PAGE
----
Diving in the heart of Swiss watchmaking

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Diving in the heart of Swiss watchmaking

Postby koimaster » June 24th 2017, 12:54pm

Gathered at Palexpo at EPHJ, watchmaking subcontracting continues to be struck by the crisis. Journey on the ridges of the Jura, at Atokalpa and Vaucher.

Funny place for a meeting with the Sandoz Family Foundation, which will be present through several of its companies, between robots and laser cutting machines, from Tuesday and until Friday at Palexpo, the industrial high mass EPHJ- EPMT-SMT.

The structure managing the assets - estimated at more than 5 billion Swiss francs - of the heirs of the multinational Basel Novartis, number one in the Swiss pharmaceutical industry, is emerging behind subcontractors Vaucher Manufacture Fleurier, Atokalpa, Quadrance Dressing, Artisans Boxes Or Elwin. These firms are located far from the glitter of the SIHH (International Fair of Fine Watchmaking), the universe of Parmigiani Fleurier, the high-end house brand. This subtle alliance of companies summons a world of workshops towards which the lighthouses of employees in the forests of the Jura converge at dawn. These companies can be likened to 100% Swiss made strongholds that have stood the test of time in the storm for two years.

Roller blades of the Ajoie

"We see the end of the tunnel, but, yes, the past year has been terrible," admits Sébastien Jeanneret, Atokalpa's boss. Its factory borders a small road fleeing through fields at the exit of Alle (JU), in the heart of Ajoie. After plunging its orders by 30%, all the temporary workers were thanked, the workforce going from 150 to 115 employees. "We remain profitable and continue to repay our debts", defends the head of a company in which tens of millions have been invested during the last decade.

In 2001, the Sandoz Family Foundation set its sights on this family company of some thirty people. Specialty? Everything that turns in a watch. Polishing like a mirror, a suntan, a diamond flute ... His mastery allows him to charge 15 francs for a single gear train bearing the stamp of Geneva or Fleurier - fifteen times the price of a standard gear. This activity represents only a quarter of the turnover. From the start, the idea was to use this mastery of metal to design oscillators - these "reactors" that count time in mechanical watches. Objective: to escape the influence of the powerful Swatch group and its subsidiary Nivarox. Traversing, rolling, tapping ... Transforming a wire from one tenth of a millimeter to a spiral of 25 microns in cross section requires about fifteen operations. "Only a shareholder such as the foundation could set up such an industrial tool without expecting an immediate return on the invested capital," says Vaucher, who was sent to Alle.

Four years later, when the world number one watchmaker decides to no longer provide competition, the factory, capable of pulling out 200,000 spirals a year, is breaking into the breach. She now runs TAG Heuer Carrera at 6,000 francs as well as Hublot, Zenith, IWC, Girard Perregaux, Patek Philippe, Audemars Piguet and Chopard. "In ten years, we have become an alternative supplier," says Atokalpa's boss. "We are competitive on the high ," admits the Swatch . Its factory, however, has a safety net: an alloy manufactory to which leave 15% of its parts.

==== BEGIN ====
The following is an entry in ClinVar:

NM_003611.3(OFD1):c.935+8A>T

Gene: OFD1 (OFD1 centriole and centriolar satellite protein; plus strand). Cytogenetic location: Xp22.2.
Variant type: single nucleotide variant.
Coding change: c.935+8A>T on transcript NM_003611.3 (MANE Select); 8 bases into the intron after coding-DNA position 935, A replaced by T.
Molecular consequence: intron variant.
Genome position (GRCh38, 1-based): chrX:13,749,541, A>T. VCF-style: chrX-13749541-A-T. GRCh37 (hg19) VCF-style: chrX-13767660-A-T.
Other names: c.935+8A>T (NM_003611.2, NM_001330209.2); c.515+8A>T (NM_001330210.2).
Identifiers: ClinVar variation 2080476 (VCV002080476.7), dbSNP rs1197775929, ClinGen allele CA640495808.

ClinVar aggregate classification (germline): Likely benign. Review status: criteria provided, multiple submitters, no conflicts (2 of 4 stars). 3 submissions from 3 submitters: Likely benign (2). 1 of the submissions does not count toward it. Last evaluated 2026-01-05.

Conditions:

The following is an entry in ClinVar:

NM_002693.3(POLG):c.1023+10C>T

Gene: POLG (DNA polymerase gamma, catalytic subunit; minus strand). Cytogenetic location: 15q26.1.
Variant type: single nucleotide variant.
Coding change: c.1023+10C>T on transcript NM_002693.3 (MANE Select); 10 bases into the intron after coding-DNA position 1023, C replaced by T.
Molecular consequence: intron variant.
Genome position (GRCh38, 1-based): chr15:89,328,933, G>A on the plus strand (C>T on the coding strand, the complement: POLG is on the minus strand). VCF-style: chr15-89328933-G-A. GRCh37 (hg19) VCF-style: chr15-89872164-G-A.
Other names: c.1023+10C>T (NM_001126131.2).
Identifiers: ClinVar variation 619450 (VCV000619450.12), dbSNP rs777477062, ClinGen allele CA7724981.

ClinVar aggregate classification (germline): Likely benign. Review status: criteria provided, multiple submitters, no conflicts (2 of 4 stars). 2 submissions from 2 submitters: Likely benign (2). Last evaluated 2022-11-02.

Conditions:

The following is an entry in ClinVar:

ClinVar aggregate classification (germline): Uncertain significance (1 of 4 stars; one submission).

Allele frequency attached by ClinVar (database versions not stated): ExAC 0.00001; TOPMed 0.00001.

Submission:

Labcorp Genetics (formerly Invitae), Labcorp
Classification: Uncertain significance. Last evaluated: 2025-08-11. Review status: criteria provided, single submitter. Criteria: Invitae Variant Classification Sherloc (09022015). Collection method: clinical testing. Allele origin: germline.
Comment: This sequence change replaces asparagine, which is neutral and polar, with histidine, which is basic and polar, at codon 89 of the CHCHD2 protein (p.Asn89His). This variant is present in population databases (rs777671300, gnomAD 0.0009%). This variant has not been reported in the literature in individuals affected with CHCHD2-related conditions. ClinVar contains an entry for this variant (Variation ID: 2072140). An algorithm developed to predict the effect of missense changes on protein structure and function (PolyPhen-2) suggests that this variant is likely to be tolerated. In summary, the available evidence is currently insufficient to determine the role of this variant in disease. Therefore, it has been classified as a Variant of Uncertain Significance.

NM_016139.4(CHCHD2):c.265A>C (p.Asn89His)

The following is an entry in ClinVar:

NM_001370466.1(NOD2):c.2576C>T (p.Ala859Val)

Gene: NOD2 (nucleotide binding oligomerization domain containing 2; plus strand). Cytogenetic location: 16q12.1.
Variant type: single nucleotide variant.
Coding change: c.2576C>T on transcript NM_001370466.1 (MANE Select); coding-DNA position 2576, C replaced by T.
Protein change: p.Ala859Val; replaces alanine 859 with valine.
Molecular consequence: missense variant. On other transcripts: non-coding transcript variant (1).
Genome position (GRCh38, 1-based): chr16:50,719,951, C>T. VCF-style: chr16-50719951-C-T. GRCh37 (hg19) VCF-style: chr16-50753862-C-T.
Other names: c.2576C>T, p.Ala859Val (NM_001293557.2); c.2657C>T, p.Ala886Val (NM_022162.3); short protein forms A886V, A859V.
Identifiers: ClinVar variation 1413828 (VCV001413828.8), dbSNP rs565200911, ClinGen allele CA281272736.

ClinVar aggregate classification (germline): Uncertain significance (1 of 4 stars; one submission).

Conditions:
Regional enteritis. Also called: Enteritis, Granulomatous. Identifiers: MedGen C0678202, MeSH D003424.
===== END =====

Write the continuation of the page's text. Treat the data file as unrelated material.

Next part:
The Val-de-Travers trail

To follow the course of these wheels, one must take the ridges swept by the winds. To go up to Saint Fleurier then appears, as out of time, with its ultramodern factory under the cliff. An investment of 30 million francs was injected into this site, inaugurated in 2009.

The decision to create an alliance of subcontractors had been taken ten years earlier by the Pully-based foundation. It followed the launch in 1996 - the merger between Sandoz and Ciba-Geigy, the operation that gave rise to Novartis - from Parmigiani, the mark of the former restaurateur of the Sandoz watch collection. "The idea remains to set up a competence center that will master all the parts, ensure a strategic supply in the high end and offer an alternative to large groups," said Jean-Daniel Dubois, CEO of Vaucher Manufacture Fleurier. Today, this SME carries out half of its activity with Parmigiani. The rest of his movements equips watches like Hermes, Richard Mille or Corum.

The revenge of stamping

The one who came to Bulova in 1973 in Biel - he was working on a movement produced at 3000 copies per day - came back instill some industrial culture in Fleurier, a temple of watchmaking craft. A moult imposed by the years of crisis. "As elsewhere, this factory has been enlarged to meet the demands; Since, everything has changed, "admits the person in charge of a site that turns to half its capacity of 30,000 movements per year. The watchmaking division of the Sandoz Family Foundation employs 370 people, 140 of whom work for Vaucher. Three years ago, about 600 employees were employed by all these companies.

The mantra was the small series. The goal is now to reduce costs. Example? By regaining control of the stamping, the small pieces return to 2 francs, whereas the milling one by one cost 18 francs. "The difference can be spent in a finishing by hand," explains Jean-Daniel Dubois. Founder of the Mouvements Horlogers of the Vallée de Joux (MHVJ), he is also considered one of the leading saviors of mechanical watchmaking. This year, its manufacture will show, at the EPHJ show, its mastery of the machining of gold and titanium, antagonistic metals married in an ultra-thin tourbillon.

http://www.tdg.ch/economie/entreprises/ ... y/30523849


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